Like many governmental agencies, the FSA set up a publicity department to help explain to the public and Congress what its programs were trying to accomplish and the problems it was trying to solve. But because of the desperation of the Depression and the missionary zeal of the New Dealers, the FSA went far beyond almost any other agency before or since in documenting this era.
Photographs like Arthur Rothstein's "Fleeing a Dust Storm" (right) and "Migrant Mother" by Dorothea Lange have become icons by which later generations have been able to sense what the Depression must have felt like living through it.
The FSA built a remarkable collection of more than 80,000 photographs of America during the Depression because they hired great photographers and a great administrator to lead them. Roy Stryker was an economist from Columbia University before he was hired to head the "Historical Section" of the FSA. His job, according to his boss Rexford Tugwell, was to "show the city people what it's like to live on the farm."
Stryker was not a photographer, but he knew great photographs. He had worked on documentary photography projects before and knew the power of photographs. He hired photographers like Dorothea Lange, Walker Evans, Arthur Rothstein, Ben Shahn, John Vachon, Marion Post Wolcott, Russell Lee, Jack Delano, John Collier, Jr., Carl Mydans and Gordon Parks. For nine years, he sent them all across the U.S. to produce what he saw as a "visual encyclopedia of American life."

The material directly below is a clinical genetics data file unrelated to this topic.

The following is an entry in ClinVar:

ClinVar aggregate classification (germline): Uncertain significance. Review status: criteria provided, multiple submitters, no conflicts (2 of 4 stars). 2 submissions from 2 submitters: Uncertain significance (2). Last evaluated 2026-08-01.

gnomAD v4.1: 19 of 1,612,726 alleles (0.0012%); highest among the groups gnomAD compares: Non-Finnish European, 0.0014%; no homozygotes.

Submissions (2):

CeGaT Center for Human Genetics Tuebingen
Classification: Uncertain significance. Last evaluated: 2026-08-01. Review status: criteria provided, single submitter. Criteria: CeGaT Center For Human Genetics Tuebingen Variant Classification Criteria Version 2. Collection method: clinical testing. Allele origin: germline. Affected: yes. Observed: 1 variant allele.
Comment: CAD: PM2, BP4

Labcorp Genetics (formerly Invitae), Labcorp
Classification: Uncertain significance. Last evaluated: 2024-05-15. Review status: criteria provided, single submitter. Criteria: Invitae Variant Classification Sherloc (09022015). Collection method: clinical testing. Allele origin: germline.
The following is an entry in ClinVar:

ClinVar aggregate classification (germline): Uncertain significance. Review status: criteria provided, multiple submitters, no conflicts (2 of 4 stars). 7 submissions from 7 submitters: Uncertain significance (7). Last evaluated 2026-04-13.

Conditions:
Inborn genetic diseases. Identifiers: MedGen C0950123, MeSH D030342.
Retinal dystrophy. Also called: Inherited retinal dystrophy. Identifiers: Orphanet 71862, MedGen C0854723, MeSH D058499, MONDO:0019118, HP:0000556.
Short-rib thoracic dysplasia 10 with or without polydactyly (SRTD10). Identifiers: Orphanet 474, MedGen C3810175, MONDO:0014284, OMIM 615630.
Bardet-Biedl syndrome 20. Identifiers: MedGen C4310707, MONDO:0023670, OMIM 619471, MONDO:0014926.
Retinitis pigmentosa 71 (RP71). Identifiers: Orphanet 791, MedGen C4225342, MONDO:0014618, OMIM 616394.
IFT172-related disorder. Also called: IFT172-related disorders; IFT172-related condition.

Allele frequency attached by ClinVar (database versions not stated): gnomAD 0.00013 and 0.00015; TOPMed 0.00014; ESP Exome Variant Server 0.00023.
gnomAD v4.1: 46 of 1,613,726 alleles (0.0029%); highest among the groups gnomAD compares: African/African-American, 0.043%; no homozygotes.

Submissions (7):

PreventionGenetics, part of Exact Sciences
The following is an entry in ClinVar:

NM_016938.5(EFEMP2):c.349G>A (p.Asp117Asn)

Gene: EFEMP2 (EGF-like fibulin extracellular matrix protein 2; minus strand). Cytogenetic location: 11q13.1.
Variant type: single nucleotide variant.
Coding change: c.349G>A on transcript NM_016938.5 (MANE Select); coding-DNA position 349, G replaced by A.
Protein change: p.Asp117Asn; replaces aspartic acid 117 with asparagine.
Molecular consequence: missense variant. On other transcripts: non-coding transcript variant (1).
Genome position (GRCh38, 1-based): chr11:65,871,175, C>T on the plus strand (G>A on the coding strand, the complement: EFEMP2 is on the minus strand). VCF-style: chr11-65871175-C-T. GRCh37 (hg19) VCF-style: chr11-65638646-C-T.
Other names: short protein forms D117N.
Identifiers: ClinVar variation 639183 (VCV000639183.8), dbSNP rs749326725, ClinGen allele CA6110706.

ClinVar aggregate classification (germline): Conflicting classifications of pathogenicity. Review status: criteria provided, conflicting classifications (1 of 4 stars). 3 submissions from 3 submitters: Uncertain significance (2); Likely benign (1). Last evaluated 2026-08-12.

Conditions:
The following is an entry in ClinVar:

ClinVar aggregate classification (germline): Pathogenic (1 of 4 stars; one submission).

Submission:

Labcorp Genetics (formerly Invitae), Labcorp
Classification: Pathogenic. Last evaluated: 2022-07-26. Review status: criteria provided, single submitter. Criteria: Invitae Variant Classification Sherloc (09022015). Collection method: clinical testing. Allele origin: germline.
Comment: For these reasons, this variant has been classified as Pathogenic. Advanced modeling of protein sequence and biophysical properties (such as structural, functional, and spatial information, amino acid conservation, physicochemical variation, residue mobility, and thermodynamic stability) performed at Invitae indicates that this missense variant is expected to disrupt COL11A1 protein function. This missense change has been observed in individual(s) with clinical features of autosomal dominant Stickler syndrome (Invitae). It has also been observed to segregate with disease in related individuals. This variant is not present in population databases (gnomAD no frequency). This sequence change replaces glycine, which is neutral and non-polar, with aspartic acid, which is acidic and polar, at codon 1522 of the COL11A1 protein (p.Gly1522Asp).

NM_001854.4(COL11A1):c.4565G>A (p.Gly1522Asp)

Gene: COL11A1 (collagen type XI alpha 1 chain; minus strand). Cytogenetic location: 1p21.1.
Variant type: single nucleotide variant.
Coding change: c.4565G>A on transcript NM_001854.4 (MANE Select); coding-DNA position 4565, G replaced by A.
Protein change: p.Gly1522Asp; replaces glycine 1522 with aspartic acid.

As the photos began to come back from the field, Stryker worked to get them published. They were. Newspapers across the nation ran photographs from the FSA along with stories that talked about the causes of dust storms and plight of migrant farm workers. Influential magazines of the time like Life, Look, and Survey Graphic published the photographs. Galleries like the Photo League in New York mounted shows of FSA work.
While Stryker intended to document all of American life, his photographers paid special attention to rural America. He shared the New Deal understanding of the importance of the agriculture to the overall economy.
Throughout the years, each new generation has been exposed to the photographs of the FSA. That is in part due to the quality of the work, but it is also because the entire collection is available to publishers copyright free. Since the work was completed for the government, any print can be purchased from the Library of Congress for a nominal printing fee.
In the late 70s and 80s, photographer and author Bill Ganzel tracked down some of the same people first photographed by the FSA. That work resulted in the book Dust Bowl Descent, and you can find more information about it here. Here are some of the photographers who worked for the FSA and went on to have illustrious careers.
Written by Bill Ganzel of the Ganzel Group. First written and published in 2003.